— Wallace Josh Crowe, guitarist for The Crowe Brothers 

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“When Raymond traveled to perform, he would hire his friends to play in his place at the Maggie Valley Opry. I loved the place, his sweet wife, Shirley, the people who came to listen and the knowledge that I was included as part of the magical experience of regional mountain music. Sitting on the car seats that served as couches in the Fairchild’s ‘green room’ was ‘making it.’ If Raymond thought you were good enough to play with or for him, well, that was an honor. Raymond Fairchild was a brilliant musician with stellar timing. He was comfortable in his world and community, and we are less for his passing.”

— Carol Rifkin, award-winning musician and radio host on WNCW

“Early in my life, Raymond was an inspiration to me. With admiration and respect, I watched him play his banjo many times. He achieved something few instrumentalists do — he created his own style of playing. He had the fastest thumb I ever saw. He could play dizzying sections of single notes using only his thumb and index finger. Raymond adapted complex melodies and made them fun to hear on the banjo. Respected worldwide, Raymond Fairchild will be missed for his sharp wit, his promotion of our mountain region, and his stylistic playing. Bluegrass Heaven gained a good man.”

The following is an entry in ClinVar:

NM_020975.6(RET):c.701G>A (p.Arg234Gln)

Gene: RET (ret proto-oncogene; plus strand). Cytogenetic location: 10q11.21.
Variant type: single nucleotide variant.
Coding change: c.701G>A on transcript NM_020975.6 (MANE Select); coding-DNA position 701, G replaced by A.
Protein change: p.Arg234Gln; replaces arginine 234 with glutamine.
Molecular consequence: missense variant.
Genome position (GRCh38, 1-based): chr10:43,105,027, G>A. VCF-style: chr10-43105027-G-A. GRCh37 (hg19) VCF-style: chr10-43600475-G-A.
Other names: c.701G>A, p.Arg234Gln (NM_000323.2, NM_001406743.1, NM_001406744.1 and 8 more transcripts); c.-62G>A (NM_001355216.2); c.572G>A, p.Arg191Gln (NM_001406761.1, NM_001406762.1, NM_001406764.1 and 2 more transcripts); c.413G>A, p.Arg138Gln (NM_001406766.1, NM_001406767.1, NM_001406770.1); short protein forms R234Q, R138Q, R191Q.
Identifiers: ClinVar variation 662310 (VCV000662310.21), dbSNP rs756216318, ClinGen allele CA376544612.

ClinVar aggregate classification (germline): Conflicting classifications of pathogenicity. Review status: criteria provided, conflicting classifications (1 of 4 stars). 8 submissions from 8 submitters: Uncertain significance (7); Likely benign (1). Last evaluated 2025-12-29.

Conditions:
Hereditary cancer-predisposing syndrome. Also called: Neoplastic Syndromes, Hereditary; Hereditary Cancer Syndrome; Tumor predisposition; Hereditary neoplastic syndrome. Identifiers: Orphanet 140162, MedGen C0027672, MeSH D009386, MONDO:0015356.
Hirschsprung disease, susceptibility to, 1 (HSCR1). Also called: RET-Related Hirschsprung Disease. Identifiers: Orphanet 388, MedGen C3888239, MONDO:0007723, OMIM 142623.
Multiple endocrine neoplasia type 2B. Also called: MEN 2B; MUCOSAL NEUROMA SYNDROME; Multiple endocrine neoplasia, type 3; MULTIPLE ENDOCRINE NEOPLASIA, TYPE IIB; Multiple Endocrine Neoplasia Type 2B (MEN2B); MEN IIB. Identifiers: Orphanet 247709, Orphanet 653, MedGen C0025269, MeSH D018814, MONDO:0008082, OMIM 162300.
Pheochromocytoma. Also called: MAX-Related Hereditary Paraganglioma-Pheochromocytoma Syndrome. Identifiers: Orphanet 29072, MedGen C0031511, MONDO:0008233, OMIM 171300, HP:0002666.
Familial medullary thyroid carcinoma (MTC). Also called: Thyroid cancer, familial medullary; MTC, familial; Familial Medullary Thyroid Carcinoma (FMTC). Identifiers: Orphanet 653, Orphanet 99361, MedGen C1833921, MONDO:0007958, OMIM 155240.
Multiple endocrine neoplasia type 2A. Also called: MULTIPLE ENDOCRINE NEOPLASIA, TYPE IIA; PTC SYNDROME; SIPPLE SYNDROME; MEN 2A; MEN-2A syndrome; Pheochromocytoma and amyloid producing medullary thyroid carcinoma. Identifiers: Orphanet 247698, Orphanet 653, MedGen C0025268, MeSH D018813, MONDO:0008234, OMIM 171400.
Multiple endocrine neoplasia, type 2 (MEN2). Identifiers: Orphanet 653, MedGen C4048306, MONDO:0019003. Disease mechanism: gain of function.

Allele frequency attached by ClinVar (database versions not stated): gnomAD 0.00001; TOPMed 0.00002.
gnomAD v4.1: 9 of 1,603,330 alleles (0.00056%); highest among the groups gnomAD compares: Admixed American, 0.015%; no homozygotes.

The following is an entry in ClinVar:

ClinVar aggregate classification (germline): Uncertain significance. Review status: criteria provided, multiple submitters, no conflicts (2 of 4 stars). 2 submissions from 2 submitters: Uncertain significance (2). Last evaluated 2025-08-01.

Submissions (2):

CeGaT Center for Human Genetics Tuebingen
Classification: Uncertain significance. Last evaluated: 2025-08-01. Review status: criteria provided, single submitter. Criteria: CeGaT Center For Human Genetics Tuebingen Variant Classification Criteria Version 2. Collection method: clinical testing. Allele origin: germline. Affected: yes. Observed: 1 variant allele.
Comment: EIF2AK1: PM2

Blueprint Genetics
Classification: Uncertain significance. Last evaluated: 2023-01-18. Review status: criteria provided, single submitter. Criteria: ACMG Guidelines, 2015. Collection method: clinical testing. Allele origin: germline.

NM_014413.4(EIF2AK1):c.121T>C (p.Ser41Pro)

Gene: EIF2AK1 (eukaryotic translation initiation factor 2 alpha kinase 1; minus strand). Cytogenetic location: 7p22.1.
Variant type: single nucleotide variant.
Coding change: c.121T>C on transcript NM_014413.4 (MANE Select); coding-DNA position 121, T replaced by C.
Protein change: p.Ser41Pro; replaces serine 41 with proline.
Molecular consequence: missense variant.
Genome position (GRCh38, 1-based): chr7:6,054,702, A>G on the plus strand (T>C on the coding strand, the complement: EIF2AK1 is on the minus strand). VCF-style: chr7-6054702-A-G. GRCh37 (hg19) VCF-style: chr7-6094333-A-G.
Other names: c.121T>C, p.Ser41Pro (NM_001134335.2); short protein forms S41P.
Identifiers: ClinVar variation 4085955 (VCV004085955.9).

— Marc Pruett, banjoist for Balsam Range